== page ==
…Njangu to premiere new film ‘Cook Off’ next week
WITH many script writers and filmmakers sprouting in Zimbabwe from the country’s various universities that are now offering Film and Theatre Degrees, it is expected that we would be having a lucrative film industry by now, but on the contrary a lot of potential blockbusters have over the year’s been swept under the carpet due to financial bankruptcy by most local film producers.
MultiChoice Zimbabwe yesterday (Thursday) in a press release announced that it will be hosting its first ever Zimbabwean local Content Summits slated for Harare and Bulawayo early December, a move which has been hailed by local filmmakers.
MultiChoice Zimbabwe publicity and public relations manager Liz Dziva said the Content Summits would help ensure that local film and television producers get a chance to have their work showcased on various broadcast platforms.
She added that the aim of the workshops would be to attract high levels of top-quality productions from Zimbabwe for broadcast on DStv channels. The workshops will include skills training and information sessions from various industry experts.
“Topics that will be covered include scripting and screenwriting, editing, directing, cinematography, set design and costume plus many other aspects that go into a high quality production. This workshop is known as the local content summit and will be hosted by MultiChoice Africa with the aim of encouraging local producers to create films and television programmes that are of a high standard, with the potential to attract viewers not just from Zimbabwe, but across the continent,” said Dziva.
Dziva said there are a number of platforms under the DStv umbrella that can be utilised by local film-makers and producers for continental and international broadcast of their work, most notably the Zambezi Magic channel, which was created to provide a platform for Zimbabwean and other Southern African local producers to tell their stories.
One of the biggest hurdles for local producers is funding for production. In Hollywood whilst production of blockbuster movies costs millions, most production budgets in Zimbabwe are cut to cost a few thousands of dollars, which nonetheless is difficult to put together for most film producers.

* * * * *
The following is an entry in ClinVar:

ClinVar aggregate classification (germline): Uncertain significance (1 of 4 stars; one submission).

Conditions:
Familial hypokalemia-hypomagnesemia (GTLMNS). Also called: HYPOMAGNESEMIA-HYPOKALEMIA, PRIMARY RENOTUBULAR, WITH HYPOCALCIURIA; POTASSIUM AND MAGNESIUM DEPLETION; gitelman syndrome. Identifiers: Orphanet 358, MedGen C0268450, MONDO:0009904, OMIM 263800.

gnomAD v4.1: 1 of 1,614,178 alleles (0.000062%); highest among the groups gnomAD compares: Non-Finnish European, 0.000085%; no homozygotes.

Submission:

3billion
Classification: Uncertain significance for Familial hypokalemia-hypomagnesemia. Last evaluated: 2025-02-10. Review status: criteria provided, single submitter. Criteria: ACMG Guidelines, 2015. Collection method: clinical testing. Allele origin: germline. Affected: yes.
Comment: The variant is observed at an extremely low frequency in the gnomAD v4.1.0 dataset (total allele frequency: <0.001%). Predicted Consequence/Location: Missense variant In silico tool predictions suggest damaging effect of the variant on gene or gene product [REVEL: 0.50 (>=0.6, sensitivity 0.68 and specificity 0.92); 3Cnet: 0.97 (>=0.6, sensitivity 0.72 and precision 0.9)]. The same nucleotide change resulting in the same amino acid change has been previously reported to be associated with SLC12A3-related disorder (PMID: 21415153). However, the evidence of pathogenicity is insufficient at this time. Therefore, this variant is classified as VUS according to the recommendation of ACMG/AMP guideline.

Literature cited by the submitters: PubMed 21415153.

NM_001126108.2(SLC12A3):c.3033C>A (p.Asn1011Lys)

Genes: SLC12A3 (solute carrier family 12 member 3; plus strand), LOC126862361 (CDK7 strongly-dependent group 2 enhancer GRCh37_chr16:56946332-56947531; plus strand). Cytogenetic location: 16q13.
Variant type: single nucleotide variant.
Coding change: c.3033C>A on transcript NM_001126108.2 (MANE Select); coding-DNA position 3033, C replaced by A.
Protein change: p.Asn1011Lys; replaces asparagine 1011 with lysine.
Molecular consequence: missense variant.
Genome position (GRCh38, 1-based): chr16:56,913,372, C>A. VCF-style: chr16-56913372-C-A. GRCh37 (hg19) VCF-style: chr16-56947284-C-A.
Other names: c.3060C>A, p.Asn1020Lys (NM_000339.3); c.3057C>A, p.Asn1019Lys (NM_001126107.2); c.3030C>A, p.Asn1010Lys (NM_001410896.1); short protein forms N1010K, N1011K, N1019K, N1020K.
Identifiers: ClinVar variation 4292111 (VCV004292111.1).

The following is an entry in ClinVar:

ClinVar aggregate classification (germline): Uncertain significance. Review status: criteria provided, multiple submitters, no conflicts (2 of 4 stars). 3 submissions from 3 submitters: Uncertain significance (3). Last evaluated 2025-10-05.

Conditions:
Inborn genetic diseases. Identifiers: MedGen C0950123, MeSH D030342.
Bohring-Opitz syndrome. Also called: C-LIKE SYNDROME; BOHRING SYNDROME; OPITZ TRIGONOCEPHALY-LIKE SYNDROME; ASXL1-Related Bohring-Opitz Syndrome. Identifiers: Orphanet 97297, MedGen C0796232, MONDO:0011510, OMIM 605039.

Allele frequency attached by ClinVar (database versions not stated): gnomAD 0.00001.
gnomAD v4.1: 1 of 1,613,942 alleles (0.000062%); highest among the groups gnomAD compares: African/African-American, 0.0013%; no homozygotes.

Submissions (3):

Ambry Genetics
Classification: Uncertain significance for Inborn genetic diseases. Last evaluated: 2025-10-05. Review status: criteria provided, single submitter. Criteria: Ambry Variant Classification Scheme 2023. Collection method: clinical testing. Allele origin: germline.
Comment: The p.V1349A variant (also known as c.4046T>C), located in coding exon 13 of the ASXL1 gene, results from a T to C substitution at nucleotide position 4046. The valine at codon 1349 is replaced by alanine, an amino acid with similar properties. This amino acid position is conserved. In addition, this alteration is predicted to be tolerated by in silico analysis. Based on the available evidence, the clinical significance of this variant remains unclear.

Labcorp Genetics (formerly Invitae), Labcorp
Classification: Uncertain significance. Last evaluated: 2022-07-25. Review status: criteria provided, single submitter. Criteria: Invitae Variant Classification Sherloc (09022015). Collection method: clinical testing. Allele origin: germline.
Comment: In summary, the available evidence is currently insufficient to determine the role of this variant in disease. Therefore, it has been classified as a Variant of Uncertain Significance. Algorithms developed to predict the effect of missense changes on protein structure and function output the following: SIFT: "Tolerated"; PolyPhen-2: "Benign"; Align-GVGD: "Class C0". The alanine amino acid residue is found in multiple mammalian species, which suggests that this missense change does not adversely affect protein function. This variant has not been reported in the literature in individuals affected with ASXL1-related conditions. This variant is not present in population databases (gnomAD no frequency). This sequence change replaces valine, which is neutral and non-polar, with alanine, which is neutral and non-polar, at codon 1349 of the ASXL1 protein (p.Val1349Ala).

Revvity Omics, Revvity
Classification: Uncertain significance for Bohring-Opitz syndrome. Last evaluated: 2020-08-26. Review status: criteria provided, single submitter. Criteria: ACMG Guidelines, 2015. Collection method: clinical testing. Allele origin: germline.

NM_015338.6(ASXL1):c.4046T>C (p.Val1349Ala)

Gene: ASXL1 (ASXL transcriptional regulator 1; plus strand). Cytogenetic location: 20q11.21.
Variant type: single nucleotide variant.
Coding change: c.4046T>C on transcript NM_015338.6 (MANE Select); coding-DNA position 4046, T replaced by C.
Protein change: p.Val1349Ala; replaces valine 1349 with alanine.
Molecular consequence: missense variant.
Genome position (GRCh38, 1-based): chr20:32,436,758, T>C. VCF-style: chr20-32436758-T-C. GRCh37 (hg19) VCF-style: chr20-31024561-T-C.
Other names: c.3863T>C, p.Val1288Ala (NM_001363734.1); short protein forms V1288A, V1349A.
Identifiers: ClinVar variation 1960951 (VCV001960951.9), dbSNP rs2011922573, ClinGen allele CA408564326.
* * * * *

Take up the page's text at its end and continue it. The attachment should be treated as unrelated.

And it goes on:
Dziva said although their DStv channels are at the moment not in a position to provide exclusive funding for production, they are however currently paying producers for use of their content.
“During the Content Summits the visiting speakers at the workshops will highlight their expectations in terms of content, quality, relevance and creativity in the films and programmes being sought. Producers and film-makers from across Zimbabwe are being encouraged to put their names and credentials forward for consideration for attendance at the workshops and can email firstname.lastname@example.org requesting to be on the invitation list,” she said.
Mutare based filmmaker Amanda Ranganawa, the director of “All She Wants” which premiered early this year at Golden Peacock Villa Hotel in Mutare said the workshop will be a great platform to teach local producers on what exactly is needed by MultiChoice in terms of their required quality on film production.
Amanda who holds an Honours degree in Theatre from the University of Zimbabwe said so far the $150 per episode paid by the Zimbabwe Broadcasting Corporation for a series film was too little and chocking the growth of the industry.
To promote their acting talents, Amanda and her sister Tanaka who is also completing her film studies at Midlands State University have a YouTube channel called the Ranganawa Sisters where they post their work. She however said an international broadcaster like MultiChoice would be a game changer for their work to reach out to a wider international audience and make money at the same time from selling their content.